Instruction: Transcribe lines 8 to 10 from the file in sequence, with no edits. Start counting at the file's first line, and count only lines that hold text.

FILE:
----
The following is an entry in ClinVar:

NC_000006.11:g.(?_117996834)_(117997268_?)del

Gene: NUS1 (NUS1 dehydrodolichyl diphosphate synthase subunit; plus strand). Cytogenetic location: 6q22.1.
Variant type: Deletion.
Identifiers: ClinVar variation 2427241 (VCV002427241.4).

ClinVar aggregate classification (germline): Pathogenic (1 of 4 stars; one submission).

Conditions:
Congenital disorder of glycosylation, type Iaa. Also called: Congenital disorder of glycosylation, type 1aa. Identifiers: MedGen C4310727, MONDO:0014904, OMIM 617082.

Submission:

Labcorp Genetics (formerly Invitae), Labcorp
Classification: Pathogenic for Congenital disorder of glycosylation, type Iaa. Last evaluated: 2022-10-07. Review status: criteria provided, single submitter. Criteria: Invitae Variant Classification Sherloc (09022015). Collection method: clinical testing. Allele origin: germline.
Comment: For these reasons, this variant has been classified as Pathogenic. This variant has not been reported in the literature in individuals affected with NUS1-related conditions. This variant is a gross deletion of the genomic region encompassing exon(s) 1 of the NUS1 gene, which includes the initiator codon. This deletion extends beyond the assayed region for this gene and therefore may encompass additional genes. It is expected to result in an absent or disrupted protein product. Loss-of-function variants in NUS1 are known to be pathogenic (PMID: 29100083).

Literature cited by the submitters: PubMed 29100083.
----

Congenital disorder of glycosylation, type Iaa. Also called: Congenital disorder of glycosylation, type 1aa. Identifiers: MedGen C4310727, MONDO:0014904, OMIM 617082.

Submission:

Labcorp Genetics (formerly Invitae), Labcorp